How do I teach... solve problems by decomposing them into smaller parts in KS2

Author: Estelle Ashman, Curriculum Content Developer

This month our 'How do I teach...' blog will focus on ideas of how you could teach students to solve problems by decomposing them into smaller parts.


This months National Curriculum strand: solve problems by decomposing them into smaller parts.

Common misconceptions

  1. This strand requires programming. There are a lot of brilliant unplugged activities that students can use to build their understanding of decomposition in an accessible way. There is no need for pupils to use programming to decompose a problem at KS2 - this is a programming skill that is introduced at KS3 and even at KS4 is still something that students can struggle with. Tangible, hands-on activities work much better for introducing this concept.
  2. Students need to understand what the word decomposition means. Although pupils should be introduced to the correct terminology at KS2, there is no requirement within the strand for students to be able to respond to the request to decompose something or explain what the term means - that's something that students will be introduced at GCSE.
  3. Problems need to be complex in order for students to be able to decompose them. Simple problems that pupils have come across at home are fine to demonstrate this concept - activities such as writing out the steps needed to make a cup of tea are a great beginner activity.

What resources do Digital Schoolhouse have to support the teaching of this strand?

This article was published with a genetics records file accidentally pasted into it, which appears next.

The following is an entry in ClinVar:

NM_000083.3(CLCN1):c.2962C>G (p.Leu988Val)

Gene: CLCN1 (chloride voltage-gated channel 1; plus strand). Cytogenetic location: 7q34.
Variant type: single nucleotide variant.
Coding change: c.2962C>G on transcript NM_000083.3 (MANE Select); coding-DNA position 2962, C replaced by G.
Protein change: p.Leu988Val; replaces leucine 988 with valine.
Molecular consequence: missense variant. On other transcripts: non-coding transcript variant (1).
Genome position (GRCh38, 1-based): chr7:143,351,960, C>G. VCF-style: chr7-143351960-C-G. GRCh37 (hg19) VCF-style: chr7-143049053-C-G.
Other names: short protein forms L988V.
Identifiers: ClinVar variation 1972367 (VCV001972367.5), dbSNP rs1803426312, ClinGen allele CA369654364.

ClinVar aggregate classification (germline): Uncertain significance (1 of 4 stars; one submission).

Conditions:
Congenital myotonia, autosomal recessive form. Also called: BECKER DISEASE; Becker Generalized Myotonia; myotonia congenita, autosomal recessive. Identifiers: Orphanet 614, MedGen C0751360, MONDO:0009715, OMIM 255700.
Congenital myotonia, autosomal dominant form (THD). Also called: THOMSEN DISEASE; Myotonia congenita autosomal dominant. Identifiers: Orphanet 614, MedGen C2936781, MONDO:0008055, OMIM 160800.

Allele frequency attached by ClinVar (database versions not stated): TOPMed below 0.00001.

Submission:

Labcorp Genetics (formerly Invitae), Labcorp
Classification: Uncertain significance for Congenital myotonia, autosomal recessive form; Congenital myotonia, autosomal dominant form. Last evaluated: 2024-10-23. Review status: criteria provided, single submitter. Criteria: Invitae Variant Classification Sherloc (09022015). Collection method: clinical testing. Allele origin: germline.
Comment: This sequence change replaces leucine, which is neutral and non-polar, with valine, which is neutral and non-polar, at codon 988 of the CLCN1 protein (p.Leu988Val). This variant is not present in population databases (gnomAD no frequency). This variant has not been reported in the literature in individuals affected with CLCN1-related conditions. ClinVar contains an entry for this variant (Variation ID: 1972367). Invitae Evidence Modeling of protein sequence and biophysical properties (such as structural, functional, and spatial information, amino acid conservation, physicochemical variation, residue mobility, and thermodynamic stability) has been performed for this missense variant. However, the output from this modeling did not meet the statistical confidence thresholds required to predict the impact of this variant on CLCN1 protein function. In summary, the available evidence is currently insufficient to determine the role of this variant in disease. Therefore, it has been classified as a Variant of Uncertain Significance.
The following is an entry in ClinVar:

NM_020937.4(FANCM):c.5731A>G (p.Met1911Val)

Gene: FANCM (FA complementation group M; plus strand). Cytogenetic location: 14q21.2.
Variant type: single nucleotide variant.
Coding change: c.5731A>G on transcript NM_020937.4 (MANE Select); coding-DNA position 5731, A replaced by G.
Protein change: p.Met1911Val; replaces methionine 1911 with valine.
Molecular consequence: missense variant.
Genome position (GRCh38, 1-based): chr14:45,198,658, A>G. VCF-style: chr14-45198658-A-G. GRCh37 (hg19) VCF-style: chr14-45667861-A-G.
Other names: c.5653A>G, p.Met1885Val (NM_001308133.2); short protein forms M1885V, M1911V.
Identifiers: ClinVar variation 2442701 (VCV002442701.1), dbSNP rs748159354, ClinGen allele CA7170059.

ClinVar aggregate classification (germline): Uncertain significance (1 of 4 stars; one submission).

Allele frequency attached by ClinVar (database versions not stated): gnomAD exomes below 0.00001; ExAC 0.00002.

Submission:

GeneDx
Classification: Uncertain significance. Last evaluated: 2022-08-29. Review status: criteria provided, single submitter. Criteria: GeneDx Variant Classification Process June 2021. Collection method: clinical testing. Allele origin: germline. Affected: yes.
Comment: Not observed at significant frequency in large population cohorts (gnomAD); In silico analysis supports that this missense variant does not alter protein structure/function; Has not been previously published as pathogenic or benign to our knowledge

Workshops

  1. App in a Day This workshop teaches pupils how to develop a top-down design for an app of their own devising. Although normally taught at A-Level, this simple activity is a brilliant way of introducing decomposition to students by getting them to think about all the parts that should make up their app.
  2. Just Dance with the Algorithm. This workshop uses dance to teach students about algorithms. Pupils learn about decomposition by breaking down their own dance routine into the individual dance moves that, when performed in sequence, make up larger dance sequences.
  3. Part-baked Games: Chef’s Edition. This workshop teaches pupils how to develop a paper prototype for a game. Decomposition is covered by learners breaking down all of the elements needed to create a level of their game, including images, sound and how elements might be programmed.

Playful Computing Activities

The Computational Thinking Duck is a great activity to demonstrate decomposition - what is the smallest number of bricks do you need to build a passable duck? What bricks have been used to create the duck - make a list. 

And there you have it, three workshop suggestions and a playful computing activity to help you deliver the controlling or simulating physical systems strand from the Key Stage 2 National Curriculum for Computing. If you have any comments or queries about these resources, I'd love to hear from you - drop me an email at estelle@ukie.org.uk. If you're not sure where these activities could fit into your curriculum or would like to see the resources in action first? You can book a free workshop with your local Schoolhouse.  





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